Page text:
A Sinn Féin councillor in Tipperary has become the latest public representative to resign from the party, citing as "an affront to democracy" the organisation's general election selection convention last year which excluded men from running.
Cllr David Doran also revealed that he has already been contacted by Peadar Tóibín, the former Sinn Féin TD who is in the process of establishing a new political movement following his own resignation from the party.
Sinn Féin won a seat in each of the five electoral areas on Tipperary County Council at the 2014 local elections but has lost two of those five councillors in the meantime, following the resignation of Nenagh-based Seamus Morris last year and now David Doran.
Mr Doran said in a statement to local media on Thursday evening that he had felt "ostracised" within his own party in recent years on a number of issues, including rural crime, as he felt the justice system should be "much tougher with these vicious thugs and criminals, for example by denying them free legal aid, tagging them, giving them longer sentences in cold basic cells without flatscreen TVs, etc".
This stance was at odds with that of Sinn Féin, he said, "which had a more rehabilitative outlook when dealing with such criminals".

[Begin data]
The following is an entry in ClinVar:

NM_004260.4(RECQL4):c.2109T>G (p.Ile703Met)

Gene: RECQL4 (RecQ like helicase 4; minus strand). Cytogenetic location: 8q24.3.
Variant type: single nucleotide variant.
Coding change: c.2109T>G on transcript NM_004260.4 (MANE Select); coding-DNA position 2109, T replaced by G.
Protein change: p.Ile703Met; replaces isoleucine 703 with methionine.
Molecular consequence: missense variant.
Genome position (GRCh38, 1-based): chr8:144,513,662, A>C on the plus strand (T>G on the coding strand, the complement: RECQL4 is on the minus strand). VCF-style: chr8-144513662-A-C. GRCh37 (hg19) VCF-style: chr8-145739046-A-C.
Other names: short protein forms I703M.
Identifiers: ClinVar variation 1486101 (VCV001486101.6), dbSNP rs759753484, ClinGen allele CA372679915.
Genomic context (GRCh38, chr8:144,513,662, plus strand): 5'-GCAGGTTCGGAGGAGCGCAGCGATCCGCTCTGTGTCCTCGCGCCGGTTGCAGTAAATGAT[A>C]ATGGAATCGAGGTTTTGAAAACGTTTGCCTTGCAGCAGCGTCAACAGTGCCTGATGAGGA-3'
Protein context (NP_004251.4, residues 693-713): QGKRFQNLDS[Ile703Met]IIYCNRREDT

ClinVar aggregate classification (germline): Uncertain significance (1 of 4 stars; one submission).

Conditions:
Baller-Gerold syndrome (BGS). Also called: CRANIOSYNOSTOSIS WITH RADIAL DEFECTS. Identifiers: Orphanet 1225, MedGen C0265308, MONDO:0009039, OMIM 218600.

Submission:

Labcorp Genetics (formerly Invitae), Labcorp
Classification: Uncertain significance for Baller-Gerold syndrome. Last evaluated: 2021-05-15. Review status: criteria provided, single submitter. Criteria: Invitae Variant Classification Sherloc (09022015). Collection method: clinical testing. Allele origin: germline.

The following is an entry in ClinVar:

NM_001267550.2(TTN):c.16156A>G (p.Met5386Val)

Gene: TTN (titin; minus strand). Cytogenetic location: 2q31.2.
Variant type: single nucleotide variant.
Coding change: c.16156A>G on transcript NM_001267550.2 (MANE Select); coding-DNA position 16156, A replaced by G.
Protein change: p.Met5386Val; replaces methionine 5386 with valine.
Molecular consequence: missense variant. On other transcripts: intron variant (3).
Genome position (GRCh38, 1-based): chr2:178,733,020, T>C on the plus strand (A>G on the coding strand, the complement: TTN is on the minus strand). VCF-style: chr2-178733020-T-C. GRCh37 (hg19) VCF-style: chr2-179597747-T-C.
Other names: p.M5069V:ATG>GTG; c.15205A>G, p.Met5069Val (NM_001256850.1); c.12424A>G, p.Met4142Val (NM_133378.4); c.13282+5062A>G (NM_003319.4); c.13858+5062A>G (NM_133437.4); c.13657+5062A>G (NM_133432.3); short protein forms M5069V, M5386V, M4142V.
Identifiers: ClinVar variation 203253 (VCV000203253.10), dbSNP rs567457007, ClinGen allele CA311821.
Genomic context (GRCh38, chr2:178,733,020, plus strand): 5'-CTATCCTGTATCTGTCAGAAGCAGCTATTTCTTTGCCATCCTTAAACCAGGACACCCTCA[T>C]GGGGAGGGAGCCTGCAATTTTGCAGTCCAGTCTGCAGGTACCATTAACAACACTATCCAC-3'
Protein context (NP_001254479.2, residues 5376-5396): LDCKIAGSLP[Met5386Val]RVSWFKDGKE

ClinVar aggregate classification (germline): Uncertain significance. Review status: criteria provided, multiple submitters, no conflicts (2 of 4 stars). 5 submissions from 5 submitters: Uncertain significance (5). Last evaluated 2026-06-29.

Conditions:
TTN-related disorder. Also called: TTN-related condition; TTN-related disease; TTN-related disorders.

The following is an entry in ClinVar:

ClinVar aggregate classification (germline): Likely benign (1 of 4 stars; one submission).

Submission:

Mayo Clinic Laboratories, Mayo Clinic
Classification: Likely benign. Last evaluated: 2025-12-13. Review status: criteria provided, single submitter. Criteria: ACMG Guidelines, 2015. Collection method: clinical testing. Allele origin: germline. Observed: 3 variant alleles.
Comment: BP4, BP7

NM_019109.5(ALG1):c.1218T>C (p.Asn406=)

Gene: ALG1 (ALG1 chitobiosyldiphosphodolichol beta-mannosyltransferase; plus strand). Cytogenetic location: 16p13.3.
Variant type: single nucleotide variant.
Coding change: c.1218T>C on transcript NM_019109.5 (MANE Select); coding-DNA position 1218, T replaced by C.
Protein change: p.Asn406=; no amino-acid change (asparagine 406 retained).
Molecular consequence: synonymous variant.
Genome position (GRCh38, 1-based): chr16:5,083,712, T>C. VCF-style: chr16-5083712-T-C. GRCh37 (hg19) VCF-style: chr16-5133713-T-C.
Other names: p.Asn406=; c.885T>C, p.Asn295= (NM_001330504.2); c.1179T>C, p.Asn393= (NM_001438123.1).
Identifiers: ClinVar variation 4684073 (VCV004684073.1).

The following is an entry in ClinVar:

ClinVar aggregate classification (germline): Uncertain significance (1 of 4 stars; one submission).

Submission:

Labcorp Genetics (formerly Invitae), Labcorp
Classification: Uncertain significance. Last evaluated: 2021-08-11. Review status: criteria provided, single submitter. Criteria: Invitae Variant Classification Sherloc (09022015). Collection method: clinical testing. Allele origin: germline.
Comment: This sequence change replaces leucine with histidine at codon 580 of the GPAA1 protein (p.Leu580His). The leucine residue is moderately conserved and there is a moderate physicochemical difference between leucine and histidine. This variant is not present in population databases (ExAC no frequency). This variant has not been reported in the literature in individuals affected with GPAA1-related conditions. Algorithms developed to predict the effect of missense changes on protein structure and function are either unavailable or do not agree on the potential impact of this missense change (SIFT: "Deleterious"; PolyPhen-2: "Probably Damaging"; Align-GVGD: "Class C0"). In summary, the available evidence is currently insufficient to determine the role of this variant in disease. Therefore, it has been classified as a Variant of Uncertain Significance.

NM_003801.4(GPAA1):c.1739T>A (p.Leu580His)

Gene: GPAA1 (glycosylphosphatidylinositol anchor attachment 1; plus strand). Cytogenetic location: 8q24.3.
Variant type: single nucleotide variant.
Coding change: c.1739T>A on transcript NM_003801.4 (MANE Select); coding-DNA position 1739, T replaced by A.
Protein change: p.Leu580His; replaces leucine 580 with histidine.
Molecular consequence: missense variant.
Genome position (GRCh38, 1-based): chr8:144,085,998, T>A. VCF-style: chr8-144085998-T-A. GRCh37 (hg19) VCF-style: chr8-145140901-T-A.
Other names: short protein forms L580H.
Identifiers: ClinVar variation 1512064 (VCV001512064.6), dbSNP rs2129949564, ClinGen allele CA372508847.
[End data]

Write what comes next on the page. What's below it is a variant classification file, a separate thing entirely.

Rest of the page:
The final straw for him, however, was the party's selection convention last year when Ciara McCormack, who is not a member of any council, was chosen.
"Sure no-one could explain how men could be precluded from standing for convention just because they were men."
The party's decision to ensure a woman candidate for Tipperary in the next general election "had half the county talking about us and wondering what in the name of God we were at, and the other half laughing at us".
He also accused the convention organisers of "heavy-handedness" in not allowing the media to be present.
Mr Doran, who told TippFM on Friday morning that he became "politicised" when in college in Letterkenny in the early 1990s and joined the Republican movement over 25 years ago, said he had a meeting with the chair of the Munster Sinn Féin organisation in recent weeks "to try and resolve the matter internally" but this was to no avail.
He also said that he had a missed call and a text message from Peadar Tóibín on Thursday night and while he wasn't ruling out joining the now-independent TD's new movement, "it's not on my mind at the moment" and he intends running in this year's local elections as an independent.
The party's other former councillor in Co Tipperary, Seamus Morris, said earlier this week that he will also be running as an independent in May but could open discussions after that with Mr Tóibín, who is due to hold a meeting in Nenagh next month with a view to attracting support following his resignation from Sinn Féin over its support for repealing the Eighth Amendment on abortion.